Notiz zu «Licht und Stoff» von Mario Howald-Haller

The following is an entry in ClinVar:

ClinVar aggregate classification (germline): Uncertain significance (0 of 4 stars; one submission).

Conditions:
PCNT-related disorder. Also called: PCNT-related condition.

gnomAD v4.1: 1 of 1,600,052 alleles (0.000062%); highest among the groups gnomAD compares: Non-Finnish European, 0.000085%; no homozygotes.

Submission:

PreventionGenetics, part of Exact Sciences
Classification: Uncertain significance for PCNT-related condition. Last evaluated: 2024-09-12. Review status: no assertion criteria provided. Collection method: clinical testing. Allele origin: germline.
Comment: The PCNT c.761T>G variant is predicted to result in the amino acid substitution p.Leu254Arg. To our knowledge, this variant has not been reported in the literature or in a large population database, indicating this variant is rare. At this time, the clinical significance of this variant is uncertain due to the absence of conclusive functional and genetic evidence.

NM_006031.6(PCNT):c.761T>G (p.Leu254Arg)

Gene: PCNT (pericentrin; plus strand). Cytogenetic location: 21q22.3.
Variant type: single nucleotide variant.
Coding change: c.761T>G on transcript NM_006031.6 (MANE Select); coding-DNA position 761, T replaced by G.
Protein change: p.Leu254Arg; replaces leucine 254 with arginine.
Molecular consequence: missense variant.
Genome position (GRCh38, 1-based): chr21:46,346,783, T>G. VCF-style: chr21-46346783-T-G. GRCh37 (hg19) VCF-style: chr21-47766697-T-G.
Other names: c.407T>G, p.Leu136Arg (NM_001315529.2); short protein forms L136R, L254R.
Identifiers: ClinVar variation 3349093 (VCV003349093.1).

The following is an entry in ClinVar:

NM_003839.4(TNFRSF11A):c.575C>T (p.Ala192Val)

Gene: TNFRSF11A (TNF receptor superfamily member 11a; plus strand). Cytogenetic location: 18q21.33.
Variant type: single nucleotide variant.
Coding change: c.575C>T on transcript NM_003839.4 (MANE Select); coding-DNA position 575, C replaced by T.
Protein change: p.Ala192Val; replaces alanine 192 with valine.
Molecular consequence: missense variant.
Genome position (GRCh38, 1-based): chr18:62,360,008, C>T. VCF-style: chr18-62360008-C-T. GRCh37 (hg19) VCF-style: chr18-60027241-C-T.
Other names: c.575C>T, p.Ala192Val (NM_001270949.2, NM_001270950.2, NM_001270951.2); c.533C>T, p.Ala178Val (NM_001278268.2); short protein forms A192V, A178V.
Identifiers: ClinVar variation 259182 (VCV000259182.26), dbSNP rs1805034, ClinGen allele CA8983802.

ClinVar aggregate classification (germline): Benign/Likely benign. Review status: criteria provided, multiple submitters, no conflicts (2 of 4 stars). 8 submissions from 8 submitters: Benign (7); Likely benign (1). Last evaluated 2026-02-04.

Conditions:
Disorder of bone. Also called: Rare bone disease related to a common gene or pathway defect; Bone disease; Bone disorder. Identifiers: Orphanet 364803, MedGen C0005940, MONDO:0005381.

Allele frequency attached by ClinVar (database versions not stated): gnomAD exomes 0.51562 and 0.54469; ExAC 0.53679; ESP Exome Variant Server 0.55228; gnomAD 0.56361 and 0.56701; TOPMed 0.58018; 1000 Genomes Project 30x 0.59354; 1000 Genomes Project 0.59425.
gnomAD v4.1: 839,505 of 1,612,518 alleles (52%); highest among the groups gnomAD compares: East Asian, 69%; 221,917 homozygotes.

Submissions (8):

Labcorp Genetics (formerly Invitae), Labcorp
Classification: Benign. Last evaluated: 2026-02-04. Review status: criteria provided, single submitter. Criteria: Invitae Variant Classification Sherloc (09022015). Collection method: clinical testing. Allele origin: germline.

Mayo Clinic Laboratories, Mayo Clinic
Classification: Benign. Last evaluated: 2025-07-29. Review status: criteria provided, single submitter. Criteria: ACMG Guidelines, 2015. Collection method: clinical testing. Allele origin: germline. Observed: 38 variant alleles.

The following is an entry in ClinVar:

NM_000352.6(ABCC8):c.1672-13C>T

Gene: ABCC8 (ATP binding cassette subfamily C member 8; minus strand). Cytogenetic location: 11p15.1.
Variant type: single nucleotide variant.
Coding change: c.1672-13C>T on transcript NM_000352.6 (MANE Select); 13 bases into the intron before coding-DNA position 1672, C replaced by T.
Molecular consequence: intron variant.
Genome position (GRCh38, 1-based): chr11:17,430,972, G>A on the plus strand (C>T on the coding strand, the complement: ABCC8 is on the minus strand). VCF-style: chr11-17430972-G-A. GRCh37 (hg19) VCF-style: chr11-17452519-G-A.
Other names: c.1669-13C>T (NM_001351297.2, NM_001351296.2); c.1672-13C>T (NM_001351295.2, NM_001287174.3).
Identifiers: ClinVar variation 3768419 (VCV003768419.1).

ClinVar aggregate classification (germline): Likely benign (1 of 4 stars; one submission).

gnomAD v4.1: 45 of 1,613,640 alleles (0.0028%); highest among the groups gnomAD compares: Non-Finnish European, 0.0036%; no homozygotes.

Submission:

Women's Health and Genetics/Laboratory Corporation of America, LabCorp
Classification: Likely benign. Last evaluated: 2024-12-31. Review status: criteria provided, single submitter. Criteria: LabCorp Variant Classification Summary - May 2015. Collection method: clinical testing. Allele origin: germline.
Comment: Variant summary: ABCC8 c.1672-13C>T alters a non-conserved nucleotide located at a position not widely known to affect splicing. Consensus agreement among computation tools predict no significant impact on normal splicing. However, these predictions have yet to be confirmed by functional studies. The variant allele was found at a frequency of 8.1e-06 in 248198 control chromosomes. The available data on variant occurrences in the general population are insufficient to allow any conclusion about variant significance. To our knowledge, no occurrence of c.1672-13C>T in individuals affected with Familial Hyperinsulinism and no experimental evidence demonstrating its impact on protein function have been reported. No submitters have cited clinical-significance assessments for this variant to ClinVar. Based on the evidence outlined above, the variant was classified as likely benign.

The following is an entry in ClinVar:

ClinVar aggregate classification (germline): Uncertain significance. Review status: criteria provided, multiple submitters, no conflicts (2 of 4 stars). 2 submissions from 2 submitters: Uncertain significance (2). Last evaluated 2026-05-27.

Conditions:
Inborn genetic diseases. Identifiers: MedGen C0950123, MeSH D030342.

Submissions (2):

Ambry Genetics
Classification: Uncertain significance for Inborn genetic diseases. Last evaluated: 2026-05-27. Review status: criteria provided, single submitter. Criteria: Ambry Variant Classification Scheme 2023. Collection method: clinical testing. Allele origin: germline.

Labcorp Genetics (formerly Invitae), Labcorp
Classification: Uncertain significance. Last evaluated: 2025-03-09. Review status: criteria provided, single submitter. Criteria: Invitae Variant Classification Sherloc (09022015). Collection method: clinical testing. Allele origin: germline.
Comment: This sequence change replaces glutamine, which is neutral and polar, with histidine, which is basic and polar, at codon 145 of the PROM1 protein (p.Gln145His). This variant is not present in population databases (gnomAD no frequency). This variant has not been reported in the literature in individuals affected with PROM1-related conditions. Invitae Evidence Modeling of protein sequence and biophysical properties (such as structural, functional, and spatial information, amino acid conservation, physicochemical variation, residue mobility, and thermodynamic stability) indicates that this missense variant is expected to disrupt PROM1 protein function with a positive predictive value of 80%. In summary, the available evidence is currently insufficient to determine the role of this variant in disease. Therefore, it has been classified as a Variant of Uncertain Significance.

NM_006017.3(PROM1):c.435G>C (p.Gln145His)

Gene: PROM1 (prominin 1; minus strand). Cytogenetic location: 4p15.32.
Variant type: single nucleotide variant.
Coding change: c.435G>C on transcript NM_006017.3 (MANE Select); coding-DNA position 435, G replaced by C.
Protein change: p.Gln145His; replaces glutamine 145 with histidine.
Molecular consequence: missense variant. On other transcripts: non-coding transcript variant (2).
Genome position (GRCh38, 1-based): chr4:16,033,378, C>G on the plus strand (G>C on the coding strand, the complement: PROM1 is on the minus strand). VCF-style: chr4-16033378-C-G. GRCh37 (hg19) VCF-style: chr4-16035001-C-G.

Optical polarisation is usually regarded as that area of classical optics in which the transverse structure of the field of light waves can be experimentally demonstrated in a particularly convincing way. This demonstration, although described as experimental, is, strictly speaking, produced mediately and not based on direct observation. This is indeed historically comprehensible, but in the 20th century it is increasingly seen as a fundamental deficiency in physical optics. Thus the assertion that light itself is invisible, yet bestows visibility in its characteristically different ways, has, over the entire field of optics, led to the quest for observation-based formulations of optics as phenomenology. In his article Licht und Stoff, Mario Howald-Haller has drawn attention to the surprisingly simple and immediately perception-related way into the field of optical polarisation offered by the phenomenon of Haidinger‘s brush. In the context of optics this is the hitherto little known contrast phenomenon, in which the human eye, exposed to linear polarised light, answers with a kind of after-image. For the duration of a few seconds a very delicate, complementary coloured and cruciformly symmetrical pattern is visible whose orientation clearly indicates the direction of polarisation of the incident light. Consequently, through the identification of this phenomenon, called ‘Haidinger‘s brush’ after its discoverer, polarisation can be seen directly: in the double images of calcite (birefringence), in the mirroring of the surface of still water (Brewster angle) and in the blue of the sky (Rayleigh scattering).